Preprint / Version 2

Modeling Hydrogen Networks for Future Energy Systems: A Comparison of Linear and Nonlinear Approaches




Common energy system models that integrate hydrogen transport in pipelines typically simplify fluid flow models and reduce the network size in order to achieve solutions quickly. This contribution analyzes two different types of pipeline network topologies (namely, star and tree networks) and two different fluid flow models (linear and nonlinear) for a given hydrogen capacity scenario of electrical reconversion in Germany to analyze the impact of these simplifications. For each network topology, robust demand and supply scenarios are generated. The results show that a simplified topology, as well as the consideration of detailed fluid flow, could heavily influence the total pipeline investment costs. For the given capacity scenario, an overall cost reduction of the pipeline costs of 37% is observed for the star network with linear cost compared to the tree network with nonlinear fluid flow. The impact of these improvements regarding the total electricity reconversion costs has led to a cost reduction of 1.4%, which is fairly small. Therefore, the integration of nonlinearities into energy system optimization models is not recommended due to their high computational burden. However, the applied method for generating robust demand and supply scenarios improved the credibility and robustness of the network topology, while the simplified fluid flow consideration can lead to infeasibilities. Thus, we suggest the utilization of the nonlinear model for post-processing to prove the feasibility of the results and strengthen their credibility, while retaining the computational performance of linear modeling.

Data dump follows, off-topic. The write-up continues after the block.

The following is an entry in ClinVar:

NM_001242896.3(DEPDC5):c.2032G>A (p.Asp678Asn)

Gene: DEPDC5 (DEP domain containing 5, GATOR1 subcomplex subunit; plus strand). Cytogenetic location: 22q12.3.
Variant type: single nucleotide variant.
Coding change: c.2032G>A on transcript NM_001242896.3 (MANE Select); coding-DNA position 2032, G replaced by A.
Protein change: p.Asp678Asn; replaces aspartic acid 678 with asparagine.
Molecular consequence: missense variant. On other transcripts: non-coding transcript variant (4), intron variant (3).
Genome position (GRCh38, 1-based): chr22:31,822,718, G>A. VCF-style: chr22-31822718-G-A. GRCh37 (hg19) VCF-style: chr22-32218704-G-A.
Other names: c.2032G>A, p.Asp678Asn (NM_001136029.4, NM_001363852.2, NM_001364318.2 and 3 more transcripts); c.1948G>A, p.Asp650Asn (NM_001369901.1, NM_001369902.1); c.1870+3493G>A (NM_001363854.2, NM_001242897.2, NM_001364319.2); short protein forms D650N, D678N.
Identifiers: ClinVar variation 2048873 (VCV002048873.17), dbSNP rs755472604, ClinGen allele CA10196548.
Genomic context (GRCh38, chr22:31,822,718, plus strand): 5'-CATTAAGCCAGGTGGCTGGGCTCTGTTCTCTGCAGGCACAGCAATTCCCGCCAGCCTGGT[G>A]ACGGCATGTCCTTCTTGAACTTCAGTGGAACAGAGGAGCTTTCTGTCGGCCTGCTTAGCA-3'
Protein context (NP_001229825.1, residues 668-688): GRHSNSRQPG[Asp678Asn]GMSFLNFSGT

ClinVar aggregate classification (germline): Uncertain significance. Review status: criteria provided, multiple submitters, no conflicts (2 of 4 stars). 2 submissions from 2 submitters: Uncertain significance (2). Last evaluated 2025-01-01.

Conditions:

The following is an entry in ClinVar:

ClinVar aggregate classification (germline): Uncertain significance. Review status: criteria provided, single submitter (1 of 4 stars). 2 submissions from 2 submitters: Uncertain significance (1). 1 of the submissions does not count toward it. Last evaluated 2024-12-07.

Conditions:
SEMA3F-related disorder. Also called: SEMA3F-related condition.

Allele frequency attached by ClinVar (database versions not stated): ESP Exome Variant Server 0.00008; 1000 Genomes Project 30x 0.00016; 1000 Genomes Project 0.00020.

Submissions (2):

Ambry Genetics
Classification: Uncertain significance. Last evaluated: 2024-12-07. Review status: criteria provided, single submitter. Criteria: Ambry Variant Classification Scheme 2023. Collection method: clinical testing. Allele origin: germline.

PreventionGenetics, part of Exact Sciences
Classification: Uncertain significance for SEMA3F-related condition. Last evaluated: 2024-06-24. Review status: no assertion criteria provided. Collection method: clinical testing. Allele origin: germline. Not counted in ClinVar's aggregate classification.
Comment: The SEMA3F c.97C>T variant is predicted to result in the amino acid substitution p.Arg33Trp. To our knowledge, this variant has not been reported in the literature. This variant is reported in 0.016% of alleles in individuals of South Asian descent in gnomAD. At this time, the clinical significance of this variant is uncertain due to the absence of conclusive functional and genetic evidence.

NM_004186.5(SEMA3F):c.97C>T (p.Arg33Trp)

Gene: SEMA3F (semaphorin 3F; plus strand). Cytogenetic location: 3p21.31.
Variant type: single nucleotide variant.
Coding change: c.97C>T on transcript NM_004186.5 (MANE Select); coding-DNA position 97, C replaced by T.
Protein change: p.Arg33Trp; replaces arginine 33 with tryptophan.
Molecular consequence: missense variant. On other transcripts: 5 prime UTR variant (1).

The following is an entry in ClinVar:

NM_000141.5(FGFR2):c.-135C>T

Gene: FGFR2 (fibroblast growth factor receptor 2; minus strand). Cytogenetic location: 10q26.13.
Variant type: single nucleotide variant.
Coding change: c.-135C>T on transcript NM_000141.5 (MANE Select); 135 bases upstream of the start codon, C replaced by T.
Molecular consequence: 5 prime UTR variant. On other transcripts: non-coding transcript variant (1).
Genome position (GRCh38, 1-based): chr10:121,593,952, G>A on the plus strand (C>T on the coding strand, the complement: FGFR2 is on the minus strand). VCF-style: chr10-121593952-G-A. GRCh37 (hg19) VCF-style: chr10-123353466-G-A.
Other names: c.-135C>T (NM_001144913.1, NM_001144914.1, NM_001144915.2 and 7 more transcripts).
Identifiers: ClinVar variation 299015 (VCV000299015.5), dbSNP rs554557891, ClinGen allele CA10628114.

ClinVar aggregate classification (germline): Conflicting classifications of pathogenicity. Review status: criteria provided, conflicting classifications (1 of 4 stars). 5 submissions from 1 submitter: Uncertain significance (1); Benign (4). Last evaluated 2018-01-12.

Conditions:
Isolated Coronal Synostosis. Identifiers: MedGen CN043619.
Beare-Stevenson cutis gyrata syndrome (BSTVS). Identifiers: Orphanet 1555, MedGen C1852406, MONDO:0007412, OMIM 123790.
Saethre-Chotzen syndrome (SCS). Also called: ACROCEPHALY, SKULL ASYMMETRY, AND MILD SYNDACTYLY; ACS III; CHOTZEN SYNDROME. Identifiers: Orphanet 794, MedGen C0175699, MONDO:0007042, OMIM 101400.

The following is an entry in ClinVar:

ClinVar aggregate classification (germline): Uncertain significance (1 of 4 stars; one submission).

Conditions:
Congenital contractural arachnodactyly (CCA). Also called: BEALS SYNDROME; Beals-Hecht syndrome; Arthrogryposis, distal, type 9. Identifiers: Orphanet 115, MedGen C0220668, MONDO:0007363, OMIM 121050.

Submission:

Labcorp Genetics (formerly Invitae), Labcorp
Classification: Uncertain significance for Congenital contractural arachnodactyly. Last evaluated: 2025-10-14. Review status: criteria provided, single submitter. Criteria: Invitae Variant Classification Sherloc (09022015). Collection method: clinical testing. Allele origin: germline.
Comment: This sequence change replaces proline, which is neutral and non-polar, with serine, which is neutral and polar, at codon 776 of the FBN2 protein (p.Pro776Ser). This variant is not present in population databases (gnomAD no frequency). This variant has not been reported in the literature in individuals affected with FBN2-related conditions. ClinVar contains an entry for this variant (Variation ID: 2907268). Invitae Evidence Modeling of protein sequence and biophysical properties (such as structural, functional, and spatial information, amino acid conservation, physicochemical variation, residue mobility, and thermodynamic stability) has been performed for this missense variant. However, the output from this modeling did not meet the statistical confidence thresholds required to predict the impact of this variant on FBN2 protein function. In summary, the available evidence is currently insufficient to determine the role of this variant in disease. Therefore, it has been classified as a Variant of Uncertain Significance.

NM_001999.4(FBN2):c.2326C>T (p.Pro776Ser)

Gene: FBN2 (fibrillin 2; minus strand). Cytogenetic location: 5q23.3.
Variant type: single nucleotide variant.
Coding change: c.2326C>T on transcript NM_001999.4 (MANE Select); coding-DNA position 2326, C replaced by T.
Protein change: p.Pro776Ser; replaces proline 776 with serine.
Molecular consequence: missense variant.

Download data is not yet available.



2019-08-06 — Updated on 2019-08-06